2021 has been a good year so far for technology startups. 166 unicorns have been minted already, more than all of 2020. But how do you find a unicorn?
- Finding Unicorns?
- Life, Death, and Streaming
- Bitcoin and Banking
- Betting on our Remote Future
- Personal News
- Startup of the Week
- Tweet of the Week
It has been a very hard few weeks for almost every asset class. Stocks, SPACs, The US $, Bitcoin and DOGE coin, but not for startups.
The famous Gené Teare (at least in this newsletter) writes in CrunchBase News that 2021 has already seen 166 private companies surpass $1 billion in valuation, and become unicorns. It is only May and in the whole of 2020, there were only 163. This is not a bubble. The companies in the list (see the article below) are all fast growth, revenue-generating machines focused on real human needs or desires.
The investors who find these unicorns return fabulous profits for their investors. The earlier investors returning multiples of 10,00x and more. The later stage investors returning 3–10x in short order. But it is hard to get into these companies. The leading investors in seed, venture, and growth stages have succeeded in placing capital into unicorns regularly. As I explained last week, my new startup, SignalRank Capital is focused on partnering with the leading seed funds to support them in their best companies. Our goal is to be a listed fund, enabling retail investors to benefit from our investments by owning our stock. Let’s come back to this editorial in a couple of years to see how we did. Meanwhile, go read Gené’s article.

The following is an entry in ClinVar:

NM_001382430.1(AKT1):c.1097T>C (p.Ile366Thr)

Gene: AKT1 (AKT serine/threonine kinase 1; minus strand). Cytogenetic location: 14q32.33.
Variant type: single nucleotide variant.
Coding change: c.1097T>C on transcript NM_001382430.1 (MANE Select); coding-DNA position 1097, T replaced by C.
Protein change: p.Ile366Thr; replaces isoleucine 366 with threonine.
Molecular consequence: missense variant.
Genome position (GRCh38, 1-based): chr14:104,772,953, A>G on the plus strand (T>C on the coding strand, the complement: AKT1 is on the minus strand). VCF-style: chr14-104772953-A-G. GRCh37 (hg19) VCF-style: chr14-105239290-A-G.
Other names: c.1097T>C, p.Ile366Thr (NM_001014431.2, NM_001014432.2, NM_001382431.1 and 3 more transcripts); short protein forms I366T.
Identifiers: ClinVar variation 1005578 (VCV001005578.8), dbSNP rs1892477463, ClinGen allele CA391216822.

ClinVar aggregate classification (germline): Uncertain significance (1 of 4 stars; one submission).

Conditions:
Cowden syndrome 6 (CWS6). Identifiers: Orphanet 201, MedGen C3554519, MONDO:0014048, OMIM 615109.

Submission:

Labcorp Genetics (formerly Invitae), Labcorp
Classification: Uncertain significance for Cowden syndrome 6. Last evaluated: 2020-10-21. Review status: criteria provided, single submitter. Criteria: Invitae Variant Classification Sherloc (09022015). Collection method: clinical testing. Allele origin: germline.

And now this …
AT&T is having a hard year. First deciding to exit Satellite TV with the proposed sale of DirecTV. Now spinning out Warner Brothers Media and merging with Discovery as its way of exiting its recently purchased media business. Verizon selling Yahoo recently is small potatoes by comparison.
The range of choices for streaming media is growing by the second. Netflix, Apple TV+, Amazon Prime, Hulu, Disney Plus, HBO Max, Peacock, Paramount Plus, And then all the sub-brands that you can buy for additional fees, Britbox, AMC plus, Showtime, Epic, Cinemax, MHz, PBS, Acorn, Topic, Starz and hundreds more. Each of the big ones is a bundle. Disney Plus can have ESPN and Hulu bundled. Hulu can have 60 channels of live streaming. And so on.
Now there are plans to split some into advertising-supported and advertising-free versions, in return for lower subscription fees for the ad-supported versions.
There is a fight for consumer attention, with all candidates needing a great library with regular fresh content serving its preferred demographic.
Streaming has won. But who wins streaming is far from over. AT&T has realized that it does not have the nous to be in this fight, never mind win it. The Warner/Discovery deal is to intended to create an entity that has a shot in the game.
My own belief is that we are at a halfway house in a likely end game. One where we pay for what we watch, not for what is in the bundle. Everybody will resist that end game because it will shrink what we spend on unmatched media. But it will come. The bundles are largely bloated, and unwatched. That can’t be sustainable.
The smart players are producing globally licensed content for globally distributed brands and going direct to consumers. Netflix started it. Amazon and Apple joined. Now HBO, NBC, Paramount, and others are jumping in. This is our current world. In the future, we will only stay loyal if we can get what we want, when we want it, and not pay for things we do not wish to see.
More in this week’s video with Andrew Keen and Steve O’Hear.
Growth Firms, Not VCs, Are The Most Active Investors In New Unicorns This Year, And They’re Doubling Down — Crunchbase News
Less than halfway into 2021 there are 166 new unicorn companies, compared to 163 for the whole of 2020. New York-based hedge fund Tiger Global Management is the most active investor in the 2021 crop of new unicorns as well as in private unicorn startups overall.